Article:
LTACHs bridge the gap to recovery for patients often following an ICU or traditional acute care hospital stay. After admission to one of our LTACHs, teams of highly skilled doctors, nurses, pharmacists, therapists, and dietitians collaborate to develop and implement a customized medical and therapeutic recovery plan for each patient.

 

The patient is our primary focus every day at our three LTACHs in North Carolina, which include: Carolinas ContinueCARE Hospital at Kings Mountain; and two facilities in Charlotte, Carolinas ContinueCARE Hospital at Pineville and Carolinas ContinueCARE Hospital at University.

 

Thanks to a strong partnership with our host hospitals within the Carolinas Healthcare System as well as specialty physicians, we’re able to provide care continuity and leverage best practices for the benefit of patients.

 

In my leadership role, I’ve discovered that educating the medical community is paramount for an LTACH to be successful locally. Referring providers must understand the LTACH service offering and have confidence in us in order to make that referral. It’s invaluable that we share and communicate that LTACHs offer 24/7 acute care physician coverage, the availability of invasive monitoring and medical support devices, the provision of intensive and complex medical treatment, as well as our patient outcomes. Education can range from informal elevator discussions to documented communication and presentations to medical staff section meetings. We must always be flexible to the needs of our community and our host hospital in our communication and education.

 

Community and family education are also important. The general public may not be aware that an LTACH is not a nursing home, skilled nursing facility or hospice. We strive to change these common misperceptions by communicating our unique services and interdisciplinary care approach—always focused on the patient. As example of our inclusive culture, we invite family member participation in patient treatment planning.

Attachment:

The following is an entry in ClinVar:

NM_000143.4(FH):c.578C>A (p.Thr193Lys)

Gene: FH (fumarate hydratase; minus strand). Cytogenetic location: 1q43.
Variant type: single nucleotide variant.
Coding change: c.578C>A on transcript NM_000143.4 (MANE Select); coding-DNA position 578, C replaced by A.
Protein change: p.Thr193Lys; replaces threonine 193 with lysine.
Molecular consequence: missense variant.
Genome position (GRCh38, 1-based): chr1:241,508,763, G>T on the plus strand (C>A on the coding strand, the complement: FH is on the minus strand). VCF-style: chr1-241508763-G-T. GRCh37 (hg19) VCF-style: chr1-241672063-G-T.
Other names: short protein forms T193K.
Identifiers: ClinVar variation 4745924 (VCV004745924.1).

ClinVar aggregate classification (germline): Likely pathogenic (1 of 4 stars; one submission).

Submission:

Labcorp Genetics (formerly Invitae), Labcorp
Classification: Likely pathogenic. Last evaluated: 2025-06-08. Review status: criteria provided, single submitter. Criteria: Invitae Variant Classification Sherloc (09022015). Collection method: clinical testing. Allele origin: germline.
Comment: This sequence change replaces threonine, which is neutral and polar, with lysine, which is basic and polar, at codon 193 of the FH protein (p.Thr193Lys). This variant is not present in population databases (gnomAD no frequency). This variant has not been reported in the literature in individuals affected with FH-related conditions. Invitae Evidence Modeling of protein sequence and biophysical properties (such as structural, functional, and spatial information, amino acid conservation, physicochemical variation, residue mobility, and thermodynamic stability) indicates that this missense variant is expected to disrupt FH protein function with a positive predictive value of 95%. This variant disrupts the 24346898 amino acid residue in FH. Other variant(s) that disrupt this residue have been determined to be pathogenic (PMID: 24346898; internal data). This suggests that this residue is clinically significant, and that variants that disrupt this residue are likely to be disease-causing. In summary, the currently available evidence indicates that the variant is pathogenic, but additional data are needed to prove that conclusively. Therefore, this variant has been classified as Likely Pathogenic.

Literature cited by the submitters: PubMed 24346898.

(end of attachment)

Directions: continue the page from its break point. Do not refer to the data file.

We’ll continue to highlight what our LTACHs do and the services they provide — including the fact that, one-third of our LTACH patients return home. That’s a result worth sharing. And our devotion to quality is transparent and supported by key metrics documented in reports to various healthcare agencies. In April 2017, Carolinas ContinueCARE Hospital at Pineville was awarded three-year accreditation by the Center for Improvement in Healthcare Quality (CIHQ) with designation as a CIHQ Center of Excellence in long-term acute care. This achievement reflects the organization’s commitment to providing the highest level of quality healthcare to the community.

 

Above all else, we continue to foster a culture of caring; without it, nothing else matters.

 

Read more about the roadmap for LTACH success long term.

Tags: LTACH, Strategic Direction
Long-Term Acute Care Moves Forward: Moratorium ended

by April Myers, SVP Post-Acute Operations

 

It’s gratifying to see first-hand how patients with critical and complex needs improve—thanks to long-term acute care hospitals or LTACHs.

 

And now, since the Moratorium restricting LTACHs officially ended on September 30, 2017, more patients will have greater availability to be cared for in the specialized care setting of an LTACH. With the Moratorium sunset, LTACH growth opportunities are expected to blossom.

 

Patient success stories abound. One example shared with me about a patient at one of CHC’s 11 LTACHs is particularly memorable. A gentleman in his 40s experienced a fall at home. Arriving at the Emergency Department, he was placed on a ventilator and spent several days in the ICU; his prognosis was guarded. Subsequently, he was transferred to a CHC LTACH, weaned off the ventilator, and returned home with support from home health care services. Later, accompanied by family members, he returned to personally thank caregivers for the care he received.

 

Approximately 437 Medicare-certified LTACHs exist across the country, operating as a hospital within a hospital, a hospital satellite, or as a freestanding model. But over the past several years, new rules and qualifiers for admission have been imposed by the Centers for Medicare and Medicaid Services.

 

At CHC, we advocate on behalf of LTACHs and the ability to serve LTACH patients, many of whom are on ventilators, have gone through a great deal of trauma, and need extended hospitalization beyond a short-term acute-care hospital stay.